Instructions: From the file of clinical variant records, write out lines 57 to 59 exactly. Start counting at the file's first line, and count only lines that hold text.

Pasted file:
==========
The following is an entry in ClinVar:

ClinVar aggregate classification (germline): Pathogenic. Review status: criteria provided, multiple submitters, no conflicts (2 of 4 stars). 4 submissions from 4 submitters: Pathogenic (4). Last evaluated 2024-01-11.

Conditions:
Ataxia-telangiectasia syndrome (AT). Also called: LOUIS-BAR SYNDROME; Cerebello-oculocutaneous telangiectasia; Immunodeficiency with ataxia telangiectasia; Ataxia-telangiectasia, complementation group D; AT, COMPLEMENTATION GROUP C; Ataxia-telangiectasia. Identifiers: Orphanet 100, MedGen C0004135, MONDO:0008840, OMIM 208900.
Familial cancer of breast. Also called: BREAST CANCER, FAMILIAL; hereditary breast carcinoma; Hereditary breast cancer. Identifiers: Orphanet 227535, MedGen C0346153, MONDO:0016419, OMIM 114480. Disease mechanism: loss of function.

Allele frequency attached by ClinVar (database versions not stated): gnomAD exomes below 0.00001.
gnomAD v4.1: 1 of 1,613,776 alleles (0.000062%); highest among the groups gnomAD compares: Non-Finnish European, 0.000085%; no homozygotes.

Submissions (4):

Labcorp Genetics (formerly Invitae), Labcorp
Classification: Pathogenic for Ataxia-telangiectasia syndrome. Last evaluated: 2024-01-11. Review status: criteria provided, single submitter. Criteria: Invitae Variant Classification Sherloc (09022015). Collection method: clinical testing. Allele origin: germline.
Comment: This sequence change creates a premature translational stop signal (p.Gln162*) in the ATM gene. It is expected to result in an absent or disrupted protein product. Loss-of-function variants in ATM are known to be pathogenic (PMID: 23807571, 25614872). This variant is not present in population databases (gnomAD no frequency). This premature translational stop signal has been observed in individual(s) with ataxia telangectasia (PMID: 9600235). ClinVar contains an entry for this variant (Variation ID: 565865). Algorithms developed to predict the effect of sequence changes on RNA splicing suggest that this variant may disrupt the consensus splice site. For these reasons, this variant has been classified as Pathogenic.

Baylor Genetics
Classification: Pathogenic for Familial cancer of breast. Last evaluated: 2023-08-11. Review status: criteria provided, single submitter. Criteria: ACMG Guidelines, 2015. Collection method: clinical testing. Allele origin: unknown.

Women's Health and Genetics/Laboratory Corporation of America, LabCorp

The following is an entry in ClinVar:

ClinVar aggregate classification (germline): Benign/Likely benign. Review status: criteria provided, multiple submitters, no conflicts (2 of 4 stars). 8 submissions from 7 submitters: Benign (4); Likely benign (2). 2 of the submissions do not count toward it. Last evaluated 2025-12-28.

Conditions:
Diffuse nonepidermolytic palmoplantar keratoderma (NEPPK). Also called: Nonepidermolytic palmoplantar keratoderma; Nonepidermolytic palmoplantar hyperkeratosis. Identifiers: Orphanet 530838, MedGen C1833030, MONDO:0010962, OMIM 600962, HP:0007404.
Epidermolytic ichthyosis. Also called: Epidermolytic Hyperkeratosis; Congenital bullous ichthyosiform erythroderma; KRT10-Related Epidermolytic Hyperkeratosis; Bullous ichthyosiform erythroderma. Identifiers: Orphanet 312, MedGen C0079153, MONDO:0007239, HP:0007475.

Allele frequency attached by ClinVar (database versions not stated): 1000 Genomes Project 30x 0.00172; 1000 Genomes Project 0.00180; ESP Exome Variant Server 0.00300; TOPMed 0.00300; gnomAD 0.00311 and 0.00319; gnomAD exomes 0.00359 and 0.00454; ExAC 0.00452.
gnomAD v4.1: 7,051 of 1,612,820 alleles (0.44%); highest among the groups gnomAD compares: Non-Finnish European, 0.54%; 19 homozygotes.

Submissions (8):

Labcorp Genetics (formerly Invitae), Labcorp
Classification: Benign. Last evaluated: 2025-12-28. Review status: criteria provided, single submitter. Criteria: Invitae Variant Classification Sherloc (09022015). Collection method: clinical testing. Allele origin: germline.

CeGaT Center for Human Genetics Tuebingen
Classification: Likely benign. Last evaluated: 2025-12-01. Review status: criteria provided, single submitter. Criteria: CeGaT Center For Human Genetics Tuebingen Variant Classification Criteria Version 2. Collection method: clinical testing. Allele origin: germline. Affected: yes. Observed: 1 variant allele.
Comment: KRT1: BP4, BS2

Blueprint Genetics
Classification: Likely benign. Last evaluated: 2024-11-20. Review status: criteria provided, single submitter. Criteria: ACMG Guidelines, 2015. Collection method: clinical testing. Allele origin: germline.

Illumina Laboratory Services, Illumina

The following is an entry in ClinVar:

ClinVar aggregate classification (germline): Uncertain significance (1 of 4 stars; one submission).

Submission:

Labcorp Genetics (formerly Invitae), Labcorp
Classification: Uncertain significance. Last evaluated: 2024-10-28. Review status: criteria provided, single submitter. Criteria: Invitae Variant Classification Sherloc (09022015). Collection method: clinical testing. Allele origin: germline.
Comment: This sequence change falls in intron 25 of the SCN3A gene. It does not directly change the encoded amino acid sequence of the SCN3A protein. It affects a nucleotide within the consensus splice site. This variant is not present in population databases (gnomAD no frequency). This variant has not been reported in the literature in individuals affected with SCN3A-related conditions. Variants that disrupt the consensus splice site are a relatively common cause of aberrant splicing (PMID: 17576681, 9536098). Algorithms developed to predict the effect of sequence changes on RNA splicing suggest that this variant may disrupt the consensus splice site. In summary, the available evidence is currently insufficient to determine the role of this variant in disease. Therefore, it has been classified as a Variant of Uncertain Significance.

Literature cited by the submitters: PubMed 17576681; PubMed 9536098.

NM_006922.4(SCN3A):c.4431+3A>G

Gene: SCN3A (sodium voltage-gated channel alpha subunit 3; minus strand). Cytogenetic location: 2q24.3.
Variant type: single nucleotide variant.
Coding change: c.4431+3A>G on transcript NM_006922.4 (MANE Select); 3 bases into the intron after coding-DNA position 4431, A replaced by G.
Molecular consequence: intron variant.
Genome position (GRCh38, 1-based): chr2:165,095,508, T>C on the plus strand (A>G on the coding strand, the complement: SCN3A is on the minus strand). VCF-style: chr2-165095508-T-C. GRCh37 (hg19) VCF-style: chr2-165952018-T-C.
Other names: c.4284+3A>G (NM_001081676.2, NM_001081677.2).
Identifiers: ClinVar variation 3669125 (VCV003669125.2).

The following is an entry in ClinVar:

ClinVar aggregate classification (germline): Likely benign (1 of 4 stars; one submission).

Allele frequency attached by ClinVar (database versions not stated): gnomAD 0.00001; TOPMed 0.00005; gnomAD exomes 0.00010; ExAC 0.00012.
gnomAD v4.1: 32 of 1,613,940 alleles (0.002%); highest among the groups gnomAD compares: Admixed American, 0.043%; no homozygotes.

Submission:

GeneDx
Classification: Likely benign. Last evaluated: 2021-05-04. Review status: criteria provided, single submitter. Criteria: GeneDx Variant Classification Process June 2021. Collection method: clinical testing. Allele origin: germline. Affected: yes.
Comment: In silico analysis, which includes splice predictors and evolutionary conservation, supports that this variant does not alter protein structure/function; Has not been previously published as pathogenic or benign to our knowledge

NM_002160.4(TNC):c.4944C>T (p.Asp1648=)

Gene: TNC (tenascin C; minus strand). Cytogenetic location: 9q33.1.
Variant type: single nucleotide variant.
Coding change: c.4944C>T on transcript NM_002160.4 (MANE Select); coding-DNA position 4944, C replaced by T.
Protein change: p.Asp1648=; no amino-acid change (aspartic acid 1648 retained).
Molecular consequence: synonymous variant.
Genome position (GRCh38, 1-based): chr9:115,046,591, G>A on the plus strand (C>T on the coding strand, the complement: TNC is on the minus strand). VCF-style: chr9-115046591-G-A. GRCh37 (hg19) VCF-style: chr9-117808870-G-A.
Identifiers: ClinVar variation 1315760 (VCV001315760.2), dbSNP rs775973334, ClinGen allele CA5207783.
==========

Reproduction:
Coding change: c.4944C>T on transcript NM_002160.4 (MANE Select); coding-DNA position 4944, C replaced by T.
Protein change: p.Asp1648=; no amino-acid change (aspartic acid 1648 retained).
Molecular consequence: synonymous variant.